In fact, I'm going to argue that despite the core of Blender being written in C, it is very much Object-Orientated (though perhaps not using the full spectrum of inheritance shenanigans, though it's still there if you know where to look - Hint: ID/ScrArea structs as as basetypes/serialisation headers for the appropriate datatypes) as opposed to being a purely "classical textbook procedural approach".
Also, as an aside, you'll notice that "real" production C-code is usually nowhere near as ghastly as the one-slide examples usually shown in introductory texts/lectures on C that are typically taught these days, which typically show some function where there are n (where n > 2) degrees of pointer indirection with a bunch of bitshifts + octal bitmasks layered on top for good measure.
"Real" C-code though (at least that which is used for proper application programming, as opposed to that which was the result of some disassembled/obfuscated driver code) typically never looks like that - "good" software engineering principles basically say and end up meaning that as disciplined software engineerers using such languages, you have style guides which dictate that confusing/error-prone/etc. constructs are simply avoided in pratical usage.
Thus, I argue that with real production C-code, many of the modern concepts that you deal with are possible to easily implement within the confines of the language (well, maybe with the exception of co-routines, at least in a portable way, which is a real pity), as long as you understand deep down the concepts and thought patterns you're trying to express (and do so in a structured way). Indeed, there are times when it would be "nice" to have syntax which helps to make it clear to everyone that that is what you're doing, but special syntax is not a requirement to you being able to do something!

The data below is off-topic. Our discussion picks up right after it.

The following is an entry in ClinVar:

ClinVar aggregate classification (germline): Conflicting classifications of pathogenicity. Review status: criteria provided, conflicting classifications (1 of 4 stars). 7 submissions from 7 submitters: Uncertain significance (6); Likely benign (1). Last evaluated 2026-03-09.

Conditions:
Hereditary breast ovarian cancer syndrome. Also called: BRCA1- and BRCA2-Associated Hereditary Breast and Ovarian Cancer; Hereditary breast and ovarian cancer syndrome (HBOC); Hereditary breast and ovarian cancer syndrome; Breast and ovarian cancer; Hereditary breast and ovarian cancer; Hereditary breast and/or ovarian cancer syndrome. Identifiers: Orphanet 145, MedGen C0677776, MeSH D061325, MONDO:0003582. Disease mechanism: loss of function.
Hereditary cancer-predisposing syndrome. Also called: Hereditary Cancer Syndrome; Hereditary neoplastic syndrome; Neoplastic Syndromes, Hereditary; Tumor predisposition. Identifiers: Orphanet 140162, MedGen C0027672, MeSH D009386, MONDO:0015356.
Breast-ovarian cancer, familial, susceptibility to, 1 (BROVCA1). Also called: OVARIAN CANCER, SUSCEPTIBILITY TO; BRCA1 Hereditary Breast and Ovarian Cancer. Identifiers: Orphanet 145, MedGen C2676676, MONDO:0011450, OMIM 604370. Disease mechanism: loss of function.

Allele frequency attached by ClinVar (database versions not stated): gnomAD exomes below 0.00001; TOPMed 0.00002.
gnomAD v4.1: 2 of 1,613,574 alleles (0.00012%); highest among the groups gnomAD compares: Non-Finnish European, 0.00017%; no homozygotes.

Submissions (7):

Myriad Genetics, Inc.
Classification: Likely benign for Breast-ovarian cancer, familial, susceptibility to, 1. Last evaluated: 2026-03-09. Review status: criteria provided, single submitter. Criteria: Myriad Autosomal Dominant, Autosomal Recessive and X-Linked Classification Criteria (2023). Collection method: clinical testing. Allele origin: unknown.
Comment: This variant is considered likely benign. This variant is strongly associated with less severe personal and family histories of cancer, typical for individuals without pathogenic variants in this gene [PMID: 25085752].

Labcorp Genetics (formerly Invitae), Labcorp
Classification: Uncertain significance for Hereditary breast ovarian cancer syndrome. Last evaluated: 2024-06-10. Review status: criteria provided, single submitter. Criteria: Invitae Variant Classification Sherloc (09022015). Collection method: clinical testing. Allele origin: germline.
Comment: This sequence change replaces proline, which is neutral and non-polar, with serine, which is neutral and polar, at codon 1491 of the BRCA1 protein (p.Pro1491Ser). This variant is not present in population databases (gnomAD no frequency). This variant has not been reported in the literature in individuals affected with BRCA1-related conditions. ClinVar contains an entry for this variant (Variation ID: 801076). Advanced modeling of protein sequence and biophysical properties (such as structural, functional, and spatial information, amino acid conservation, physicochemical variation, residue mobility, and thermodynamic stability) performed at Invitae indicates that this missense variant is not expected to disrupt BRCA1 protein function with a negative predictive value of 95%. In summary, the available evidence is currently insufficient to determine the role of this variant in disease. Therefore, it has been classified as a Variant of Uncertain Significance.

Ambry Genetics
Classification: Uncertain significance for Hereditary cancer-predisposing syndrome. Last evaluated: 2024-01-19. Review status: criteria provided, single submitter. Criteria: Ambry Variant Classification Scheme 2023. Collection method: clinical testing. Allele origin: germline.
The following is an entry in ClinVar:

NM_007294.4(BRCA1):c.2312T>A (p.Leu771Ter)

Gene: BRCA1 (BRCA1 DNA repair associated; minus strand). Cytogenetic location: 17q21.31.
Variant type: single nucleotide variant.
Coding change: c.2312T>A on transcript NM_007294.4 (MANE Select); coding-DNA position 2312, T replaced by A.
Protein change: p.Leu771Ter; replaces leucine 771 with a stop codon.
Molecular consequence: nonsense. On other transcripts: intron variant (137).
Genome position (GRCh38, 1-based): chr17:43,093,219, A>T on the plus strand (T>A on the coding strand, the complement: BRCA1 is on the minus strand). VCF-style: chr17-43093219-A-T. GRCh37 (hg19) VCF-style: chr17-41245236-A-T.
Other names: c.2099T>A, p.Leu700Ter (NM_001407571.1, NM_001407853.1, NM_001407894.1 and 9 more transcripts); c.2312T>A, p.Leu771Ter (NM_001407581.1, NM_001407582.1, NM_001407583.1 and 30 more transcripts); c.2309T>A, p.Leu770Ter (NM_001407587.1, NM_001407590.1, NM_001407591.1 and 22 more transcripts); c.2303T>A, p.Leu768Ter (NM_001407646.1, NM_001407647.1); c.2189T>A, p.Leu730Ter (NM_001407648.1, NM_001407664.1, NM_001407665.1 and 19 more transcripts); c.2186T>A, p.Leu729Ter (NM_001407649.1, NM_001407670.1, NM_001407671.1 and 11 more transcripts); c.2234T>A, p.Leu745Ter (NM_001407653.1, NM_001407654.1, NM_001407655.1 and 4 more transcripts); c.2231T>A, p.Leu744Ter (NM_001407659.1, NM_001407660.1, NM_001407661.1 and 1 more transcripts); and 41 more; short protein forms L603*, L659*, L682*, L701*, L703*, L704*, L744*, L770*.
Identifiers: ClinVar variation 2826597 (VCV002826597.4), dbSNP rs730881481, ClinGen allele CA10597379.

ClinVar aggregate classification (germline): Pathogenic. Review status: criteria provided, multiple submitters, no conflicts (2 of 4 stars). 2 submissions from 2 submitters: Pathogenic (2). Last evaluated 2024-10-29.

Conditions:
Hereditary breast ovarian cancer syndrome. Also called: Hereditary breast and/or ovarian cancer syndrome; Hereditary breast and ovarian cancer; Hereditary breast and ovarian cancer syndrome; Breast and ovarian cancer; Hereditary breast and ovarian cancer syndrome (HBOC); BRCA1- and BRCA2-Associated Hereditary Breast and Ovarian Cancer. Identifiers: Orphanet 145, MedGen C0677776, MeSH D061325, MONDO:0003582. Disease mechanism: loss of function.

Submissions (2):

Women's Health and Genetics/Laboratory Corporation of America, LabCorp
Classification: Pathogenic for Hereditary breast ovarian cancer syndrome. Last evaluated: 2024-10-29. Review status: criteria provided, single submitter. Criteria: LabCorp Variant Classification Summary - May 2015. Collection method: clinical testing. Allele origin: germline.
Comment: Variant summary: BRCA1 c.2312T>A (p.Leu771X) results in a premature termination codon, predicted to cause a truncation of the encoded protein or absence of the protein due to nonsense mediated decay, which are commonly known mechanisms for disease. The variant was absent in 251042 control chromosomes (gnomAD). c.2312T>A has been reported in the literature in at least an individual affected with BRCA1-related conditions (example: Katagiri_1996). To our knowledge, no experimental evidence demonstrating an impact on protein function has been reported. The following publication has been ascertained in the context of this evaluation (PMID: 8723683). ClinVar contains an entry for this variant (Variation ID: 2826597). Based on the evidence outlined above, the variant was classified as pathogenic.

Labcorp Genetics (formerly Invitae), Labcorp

Anyways, there are still many positive benefits of being able to to still develop code "in C" (that can be compiled by any standard C compiler out there), as opposed to having to go to other frameworks/language stacks. Chief among those is that if things go to custard, you can always just revert to creating your own techniques to solve your specific need using the same basic building blocks (or just toss in the hat and use "raw C", if it all truly becomes too much!). Integration with other existing C-code is another major benefit.
Finally, simply being able to create a credible modern-looking language (which almost crosses the line into being a fully-fledged Domain Specific Language for making your current work easier) is just simply an awesome (and very fun) technical challenge. I've been known to tinker with such things before (there's heaps of evidence of this if you want to check ;), and strongly believe that "style" guidelines should never stand in the way of you wrapping up slightly nasty hacks within sanitised interfaces which vasty simplify the end results in the long run (i.e. iterator macros, which take the bite out of iterating over complex collections).
It is this final point which impresses me most with Lib Cello. With this library, they've almost completely transcended the shackles of "traditional C", and created a language which almost looks like just another modern dynamic language, save for the fact that it still compiles on the standard C-compiler toolchains and doesn't need any special runtime base libs either!
In particular, there are aspects here which I'd contemplated at various early stages of the despgraph design/prototyping work of trying to setup in the depsgraph core to make certain things easier. Although ultimately I didn't go quite that far this time, it's still interesting peeking under the covers and seeing just exactly how this feat was pulled off (and IMO, it is quite an impressive feat indeed).